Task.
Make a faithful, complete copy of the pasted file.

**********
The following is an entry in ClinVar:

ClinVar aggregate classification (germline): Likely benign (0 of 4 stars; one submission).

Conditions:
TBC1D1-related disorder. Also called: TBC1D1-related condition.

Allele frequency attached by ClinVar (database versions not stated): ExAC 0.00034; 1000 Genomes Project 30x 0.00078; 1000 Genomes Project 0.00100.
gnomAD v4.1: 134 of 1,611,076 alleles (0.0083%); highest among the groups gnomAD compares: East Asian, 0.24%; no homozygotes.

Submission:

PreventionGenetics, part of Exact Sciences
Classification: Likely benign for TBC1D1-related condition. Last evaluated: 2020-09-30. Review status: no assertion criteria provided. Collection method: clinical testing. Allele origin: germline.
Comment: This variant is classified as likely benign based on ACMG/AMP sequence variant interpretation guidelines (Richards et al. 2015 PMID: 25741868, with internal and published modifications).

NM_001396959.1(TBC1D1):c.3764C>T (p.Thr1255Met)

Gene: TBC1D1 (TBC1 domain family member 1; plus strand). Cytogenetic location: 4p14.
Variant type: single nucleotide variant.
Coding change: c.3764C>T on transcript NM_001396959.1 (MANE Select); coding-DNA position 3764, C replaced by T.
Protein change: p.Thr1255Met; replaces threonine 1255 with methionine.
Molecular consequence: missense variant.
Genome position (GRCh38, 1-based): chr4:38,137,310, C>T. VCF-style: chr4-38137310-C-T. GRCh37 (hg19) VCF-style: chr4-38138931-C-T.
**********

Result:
The following is an entry in ClinVar:

ClinVar aggregate classification (germline): Likely benign (0 of 4 stars; one submission).

Conditions:
TBC1D1-related disorder. Also called: TBC1D1-related condition.

Allele frequency attached by ClinVar (database versions not stated): ExAC 0.00034; 1000 Genomes Project 30x 0.00078; 1000 Genomes Project 0.00100.
gnomAD v4.1: 134 of 1,611,076 alleles (0.0083%); highest among the groups gnomAD compares: East Asian, 0.24%; no homozygotes.

Submission:

PreventionGenetics, part of Exact Sciences
Classification: Likely benign for TBC1D1-related condition. Last evaluated: 2020-09-30. Review status: no assertion criteria provided. Collection method: clinical testing. Allele origin: germline.
Comment: This variant is classified as likely benign based on ACMG/AMP sequence variant interpretation guidelines (Richards et al. 2015 PMID: 25741868, with internal and published modifications).

NM_001396959.1(TBC1D1):c.3764C>T (p.Thr1255Met)

Gene: TBC1D1 (TBC1 domain family member 1; plus strand). Cytogenetic location: 4p14.
Variant type: single nucleotide variant.
Coding change: c.3764C>T on transcript NM_001396959.1 (MANE Select); coding-DNA position 3764, C replaced by T.
Protein change: p.Thr1255Met; replaces threonine 1255 with methionine.
Molecular consequence: missense variant.
Genome position (GRCh38, 1-based): chr4:38,137,310, C>T. VCF-style: chr4-38137310-C-T. GRCh37 (hg19) VCF-style: chr4-38138931-C-T.